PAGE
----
14. Turnabout is not fair play. Don’t start a relationship just because your spouse has done so. This is pure revenge and nothing good will come of it.

Tips :

• Get out if the incident has hurt you too much.

• Being honest with yourself is important. If you don’t end the relationship, can you live with the thought that it might happen again?

• Get counseling! It’s not a particularly bad idea to do this even if there’s nothing wrong in your life, but when you are hurt it can definitely help to talk to someone professional.

• It always helps to forgive and put it behind you and not dwell on the past if you want to move forward.

• Do you want to invest the energy to “monitor” the relationship?

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Improved Mental Health Tied to Quitting Smoking

In a new study from Washington University, researchers find that quitting smoking does more than improve physical health as stopping the habit also improves mental health.

Typically, health professionals who treat people with psychiatric problems often overlook their patients’ smoking habits, assuming it’s best to tackle depression, anxiety, or substance abuse problems first.

However, the new study shows that people who struggle with mood problems, or addiction can safely quit smoking and that kicking the habit is associated with improved mental health.

The study is published online in the journal Psychological Medicine.

“Clinicians tend to treat the depression, alcohol dependence or drug problem first and allow patients to ‘self-medicate’ with cigarettes if necessary,” said lead investigator Patricia A. Cavazos-Rehg, Ph.D.

“The assumption is that psychiatric problems are more challenging to treat and that quitting smoking may interfere with treatment.”

In the study, Cavazos-Rehg discovered that quitting, or significantly cutting back on cigarette smoking was linked to improved mental health outcomes.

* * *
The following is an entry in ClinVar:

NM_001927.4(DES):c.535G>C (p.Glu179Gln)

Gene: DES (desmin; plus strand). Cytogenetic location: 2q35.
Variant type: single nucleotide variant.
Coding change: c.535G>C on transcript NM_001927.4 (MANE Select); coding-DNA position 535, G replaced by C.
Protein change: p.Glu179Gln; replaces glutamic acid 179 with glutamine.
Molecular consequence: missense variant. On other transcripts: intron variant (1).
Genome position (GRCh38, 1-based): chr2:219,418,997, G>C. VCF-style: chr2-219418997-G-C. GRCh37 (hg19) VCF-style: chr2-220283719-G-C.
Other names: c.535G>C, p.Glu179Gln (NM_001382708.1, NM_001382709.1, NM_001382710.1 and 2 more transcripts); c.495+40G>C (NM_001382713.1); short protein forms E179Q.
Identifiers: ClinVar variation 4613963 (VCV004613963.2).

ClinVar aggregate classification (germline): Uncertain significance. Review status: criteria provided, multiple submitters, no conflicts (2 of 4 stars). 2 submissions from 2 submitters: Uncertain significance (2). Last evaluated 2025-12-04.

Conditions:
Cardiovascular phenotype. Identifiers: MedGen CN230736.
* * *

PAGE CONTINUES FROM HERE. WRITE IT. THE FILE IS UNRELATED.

Specifically, quitting altogether or reducing by half the number of cigarettes smoked daily was associated with lower risk for mood disorders like depression, as well as a lower likelihood of alcohol and drug problems.

“We don’t know if their mental health improves first and then they are more motivated to quit smoking or if quitting smoking leads to an improvement in mental health,” Cavazos-Rehg said.

“But either way, our findings show a strong link between quitting and a better psychiatric outlook.”

Naturally, the serious health risks associated with smoking make it important for doctors to work with their patients to quit, regardless of other psychiatric problems.

“About half of all smokers die from emphysema, cancer, or other problems related to smoking, so we need to remember that as complicated as it can be to treat mental health issues, smoking cigarettes also causes very serious illnesses that can lead to death,” she said.

Researchers analyzed questionnaires gathered as part of the National Epidemiologic Study on Alcohol and Related Conditions.

This survey was administered in the early 2000’s and just under 35,000 people were surveyed. As part of the study, participants answered questions about drinking, smoking, and mental health in two interviews conducted three years apart.

The researchers focused on data from 4,800 daily smokers. Those who had an addiction or other psychiatric problems at the time of the first survey were less likely to have those same problems three years later if they had quit smoking.

And those who hadn’t had psychiatric problems at the initial survey were less likely to develop those problems later if they already had quit.

At the time of the first interview, about 40 percent of daily smokers suffered mood or anxiety disorders or had a history of these problems. In addition, about 50 percent of daily smokers had alcohol problems, and some 24 percent had drug problems.

Forty-two percent of those who had continued smoking during the years between the two surveys suffered mood disorders, compared with 29 percent of those who quit smoking.

Alcohol problems affected 18 percent of those who had quit smoking versus 28 percent who had continued smoking.

And drug abuse problems affected only 5 percent of those who had quit smoking compared with 16 percent of those who had continued smoking.

“We really need to spread the word and encourage doctors and patients to tackle these problems,” Cavazos-Rehg said.

“When a patient is ready to focus on other mental health issues, it may be an ideal time to address smoking cessation, too.”

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20 Tips for a Positive New Year

These suggestions will help you start off the New Year right!

1. Stay positive. You can listen to the cynics and doubters and believe that success is impossible or you can know that with faith and an optimistic attitude all things are possible.

2. When you wake up in the morning complete the following statement: My purpose is _______________________.

3. Take a morning walk of gratitude. I call it a “thank you walk.” It will create a fertile mind ready for success.